However, this debt has nothing to do with the Haitian debt to France for the revolution.

The first reduction of the Haitian debt to France. 

The amount was eventually reduced to 60 million gold francs, but Haiti has been struggling ever since to make these payments. Many believe that the debt is unfairly punitive and that France only keeps it in place to maintain control over Haiti’s politics and economy. 

Others argue that Haitians should be grateful they’re not being completely ignored by France and should focus on repaying what they owe.

Haiti has long been in debt to France, dating back to the 18th century. After Haiti’s successful slave revolt, France demanded reparations that crippled the Haitian economy. 

The country has continued to spiral into debt, while France has repeatedly refused to forgive the loans. This timeline explores the history of Haitian debt to France and how it has impacted the country’s development.


Does Haiti owe France money? 

The amount equivalent to 21 billion dollars in today’s currency was transferred from Haiti to France.

The wealth taken from Haiti and given to the French government, as well as the wealth taken from Haiti and given to the various banks that financed the Independence Debt, are well documented.

Will France pay Haiti back the money?

I believe France and the United States owe Haiti a debt that can never be fully repaid because of all the negative things they have done to the country.

France should return the money, but it won’t because doing so would set a precedent that other former French colonies in Africa could follow.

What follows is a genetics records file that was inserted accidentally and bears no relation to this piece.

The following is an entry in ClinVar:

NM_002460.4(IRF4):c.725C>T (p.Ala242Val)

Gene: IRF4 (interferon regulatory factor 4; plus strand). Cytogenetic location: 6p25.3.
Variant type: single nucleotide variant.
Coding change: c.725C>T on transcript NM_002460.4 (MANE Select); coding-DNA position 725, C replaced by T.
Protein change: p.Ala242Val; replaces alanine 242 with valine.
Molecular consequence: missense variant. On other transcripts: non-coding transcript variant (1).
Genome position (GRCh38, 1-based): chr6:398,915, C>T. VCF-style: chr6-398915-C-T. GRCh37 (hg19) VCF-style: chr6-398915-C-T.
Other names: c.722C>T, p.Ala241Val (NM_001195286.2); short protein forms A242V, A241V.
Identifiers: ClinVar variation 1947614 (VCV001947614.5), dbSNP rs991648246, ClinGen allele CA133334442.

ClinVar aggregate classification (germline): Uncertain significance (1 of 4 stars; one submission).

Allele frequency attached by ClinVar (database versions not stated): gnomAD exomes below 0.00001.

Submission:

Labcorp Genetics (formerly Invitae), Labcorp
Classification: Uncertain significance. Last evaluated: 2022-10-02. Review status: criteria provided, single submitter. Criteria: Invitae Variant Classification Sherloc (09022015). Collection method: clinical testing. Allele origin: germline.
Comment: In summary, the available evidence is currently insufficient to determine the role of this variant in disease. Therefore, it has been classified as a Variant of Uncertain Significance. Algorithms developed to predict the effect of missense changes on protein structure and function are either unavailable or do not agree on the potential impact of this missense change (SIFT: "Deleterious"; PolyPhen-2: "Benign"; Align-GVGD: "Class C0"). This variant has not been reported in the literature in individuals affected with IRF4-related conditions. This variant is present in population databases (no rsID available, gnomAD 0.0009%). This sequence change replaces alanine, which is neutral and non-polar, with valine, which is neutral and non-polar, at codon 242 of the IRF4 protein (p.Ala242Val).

If France is serious about making amends, it should consistently provide access to its markets, investment capital, scholarships, and other opportunities. 

How much did the Haitian revolution cost Haiti?

By 1825, 150 million francs had been reduced to 90 million over time.

They could not pay it without taking loans from the United States and France.

It wasn’t completely paid off until the year 1947. 

How long did Haiti take to pay off its debts?

In 1893, the French government finally admitted that they had received the payment of 90,000,000F.

It wasn’t until 1947 that Haiti could finally pay off all of the interest associated with its debt. 

French Indemnity Law severely damaged the Haitian State and society. It aggravated an already exploitative regime and damaged its economic infrastructure, making it vulnerable to international exploitation.

American financiers, in particular, preyed on chauvinist nationalists.

The advantage provided them with what was best suited to the economy or politics while maintaining control at home.

They could profit from the profitable commerce route that ran through North America’s West Indies, including today’s Dominican Republic!